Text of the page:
Protect Yourself from Stalking

Often times stalking victims feel as if there is nothing they can do to protect themselves, this page provides information and resources to help victims of stalking take back their sense of security and power. If the information here does not answer your questions or you simply wish to speak with someone about stalking, please contact Center staff, we are here to help. Follow the links below to navigate this article. 

Protecting Yourself     Contacting the Police    Family Educational Rights & Privacy Act

Protecting Yourself from Stalking

  • Request stalking assistance resources from the Emily Taylor Center for Women & Gender Equity.
  • Visit the Emily Taylor Center to talk with staff
  • Clearly communicate to the stalker that you want the behavior to stop. Tell the stalker "no" once and only once. Further communication with the stalker can be dangerous and may escalate the behavior.
  • Consider getting a dog. This may provide extra protection.
  • Block your address and phone number (i.e., Department of Motor Vehicles, voter registration, phone company, gas / water / electric company).
  • Use caution when giving out your home address or phone number.
  • Get a post office box and use it.
  • If the stalker gets your home phone number, contact the police. Phone harassment is against the law. In all likelihood, they will advise you not to answer those calls. Keep your answering machine on to record the calls and report each incident. Contact your phone company or check your phone book for additional phone security options.
  • Document everything. Keep records of all contact made by the stalker and any unusual situations that occur.
  • Take a self-defense class. The most effective self-defense classes emphasize "street smarts" rather than physical strength or skill and teach you how to deescalate confrontations.
  • Ask co-workers and roommates to screen calls and visitors.
  • Destroy discarded mail (i.e., purchase an inexpensive shredder).
  • Don't accept packages unless they were personally ordered.
  • Get a cell phone and keep it with you at all times.
  • Never be afraid to sound your car horn to attract attention.
  • Acquaint yourself with all-night stores and other public places in your area that are highly populated.
  • Notify professors, your academic department and others at KU who can help you.
  • Contact the Office of the University Registrar to obtain a release of information form and request that your information not be given out (see information below regarding FERPA).
  • If you live in a Residence Hall, let your RA know what is going on. Do the same with your landlord if you live off-campus.
  • If you have children in school, contact the school and let them know about the stalking. Again, fill out a form requesting that your children's information not be given out (see information below regarding FERPA).
  • Find resources for support.
  • Tell trusted individuals you are being stalked. They can help you!

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Contacting the Police

  • It is important to communicate to the stalker that you want the behavior(s) to stop in order to obtain police assistance. This does not have to be done in person. Tell the stalker to stop by sending him/her a letter or telling him/her over the phone. When writing a letter, keep a copy for your records. If you choose to confront the stalker in person, take someone with you for protection/support.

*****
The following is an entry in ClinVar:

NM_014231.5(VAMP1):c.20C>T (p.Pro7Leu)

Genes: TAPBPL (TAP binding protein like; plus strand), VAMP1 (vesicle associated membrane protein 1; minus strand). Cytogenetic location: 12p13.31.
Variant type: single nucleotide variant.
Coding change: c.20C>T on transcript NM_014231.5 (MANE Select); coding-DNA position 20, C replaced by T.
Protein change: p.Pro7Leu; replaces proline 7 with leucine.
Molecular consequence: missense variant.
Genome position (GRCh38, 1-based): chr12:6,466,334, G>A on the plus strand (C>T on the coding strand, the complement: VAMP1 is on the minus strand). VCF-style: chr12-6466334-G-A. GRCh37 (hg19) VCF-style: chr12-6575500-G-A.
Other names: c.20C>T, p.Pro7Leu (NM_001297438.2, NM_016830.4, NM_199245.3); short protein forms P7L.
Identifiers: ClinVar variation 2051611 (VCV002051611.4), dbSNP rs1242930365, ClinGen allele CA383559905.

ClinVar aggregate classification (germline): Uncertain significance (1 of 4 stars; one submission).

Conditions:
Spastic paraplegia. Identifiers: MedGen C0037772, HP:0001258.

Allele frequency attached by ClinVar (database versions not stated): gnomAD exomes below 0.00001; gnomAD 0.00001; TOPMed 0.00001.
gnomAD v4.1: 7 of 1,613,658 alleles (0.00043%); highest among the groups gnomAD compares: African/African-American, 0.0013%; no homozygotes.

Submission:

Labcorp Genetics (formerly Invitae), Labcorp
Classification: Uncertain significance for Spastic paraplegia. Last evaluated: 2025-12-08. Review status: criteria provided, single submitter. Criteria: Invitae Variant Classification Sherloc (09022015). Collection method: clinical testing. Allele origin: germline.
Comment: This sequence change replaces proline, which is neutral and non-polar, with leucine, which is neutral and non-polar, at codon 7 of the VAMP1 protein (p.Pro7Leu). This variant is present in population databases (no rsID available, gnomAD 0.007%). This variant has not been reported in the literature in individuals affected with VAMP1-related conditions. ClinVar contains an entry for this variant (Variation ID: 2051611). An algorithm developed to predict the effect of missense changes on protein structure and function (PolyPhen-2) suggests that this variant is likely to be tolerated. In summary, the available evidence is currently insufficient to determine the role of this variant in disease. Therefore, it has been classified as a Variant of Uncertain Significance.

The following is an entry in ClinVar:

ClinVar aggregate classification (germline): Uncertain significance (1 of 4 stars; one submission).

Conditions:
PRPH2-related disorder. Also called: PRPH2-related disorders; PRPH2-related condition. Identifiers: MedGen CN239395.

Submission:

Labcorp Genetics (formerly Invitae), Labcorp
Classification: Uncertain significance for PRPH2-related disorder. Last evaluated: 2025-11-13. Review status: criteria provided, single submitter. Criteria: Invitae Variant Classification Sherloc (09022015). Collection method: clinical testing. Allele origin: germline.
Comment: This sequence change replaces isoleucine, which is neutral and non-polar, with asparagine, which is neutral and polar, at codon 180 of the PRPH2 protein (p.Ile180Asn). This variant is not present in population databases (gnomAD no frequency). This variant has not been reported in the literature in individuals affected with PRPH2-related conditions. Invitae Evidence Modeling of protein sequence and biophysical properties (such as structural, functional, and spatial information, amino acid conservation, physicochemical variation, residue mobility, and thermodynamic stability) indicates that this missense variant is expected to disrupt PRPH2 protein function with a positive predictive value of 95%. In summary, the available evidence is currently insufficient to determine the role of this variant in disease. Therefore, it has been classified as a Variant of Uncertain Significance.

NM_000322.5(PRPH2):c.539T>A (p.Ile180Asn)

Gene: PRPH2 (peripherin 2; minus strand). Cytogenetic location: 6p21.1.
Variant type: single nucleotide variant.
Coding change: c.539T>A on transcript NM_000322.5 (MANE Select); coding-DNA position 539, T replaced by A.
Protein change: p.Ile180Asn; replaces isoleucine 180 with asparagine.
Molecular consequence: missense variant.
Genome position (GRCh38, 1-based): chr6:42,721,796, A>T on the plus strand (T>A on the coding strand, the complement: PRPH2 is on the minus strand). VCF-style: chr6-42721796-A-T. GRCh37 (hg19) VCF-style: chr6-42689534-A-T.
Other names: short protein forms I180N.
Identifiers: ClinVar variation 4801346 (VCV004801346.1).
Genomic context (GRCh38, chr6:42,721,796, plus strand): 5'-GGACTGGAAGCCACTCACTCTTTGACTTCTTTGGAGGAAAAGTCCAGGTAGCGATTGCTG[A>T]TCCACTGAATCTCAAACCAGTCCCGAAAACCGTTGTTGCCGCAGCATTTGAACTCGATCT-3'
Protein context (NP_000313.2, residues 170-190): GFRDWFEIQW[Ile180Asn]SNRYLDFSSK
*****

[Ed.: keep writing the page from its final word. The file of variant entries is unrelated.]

• If you feel intimidated, uncomfortable or afraid, contact the police and talk with them. They can discuss options for self-protection.
  • While it is difficult for the police to take action against the stalker unless the behavior meets the legal definition, it is helpful to contact the police when you feel threatened. Phone harassment and criminal threat are against the law.
  • If the behavior does not meet the legal definition, the police can assist you in filing a criminal report. If you choose to file a criminal report and you can identify the perpetrator, the police will make contact with him/her, gather the facts and file the report.
  • If the perpetrator is unknown, steps will be taken to identify him/her before further steps can be taken.

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Family Educational Rights & Privacy Act

  • This act guarantees that your personal school records, excluding directory information, cannot be given out unless the individual is acting on behalf of the university (i.e., financial aid).
  • Directory information is defined by KU as name, current address and telephone number, permanent address and telephone number, email address, date of birth, enrollment status, etc.
  • It is against University policy to give out personally identifiable information to a third party who is NOT acting on behalf of the University or is not regulated by the government without your permission.
  • Personally identifiable information is defined as name, information about parents or other family members, personal identifiers such as social security number or student number, personal characteristics or other information that would make the student's identity easily traceable.
  • Third parties must have written consent from the individual to receive personally identifiable information.
  • You may request that your directory information not be given out (see University Registrar).

Did You Know..
  • Only 23% of all Distinguished Professors at KU are women, compared to 24% three years ago
  • Of the 165 members of the Kansas legislature, only 40 are women
  • Only 3 of the 14 Kansas Court of Appeals Judges are women
  • 31% of Kansas families with a single-female head of household live below the poverty level
  • Median earnings in Kansas for women are just 77% of what median earnings are for men

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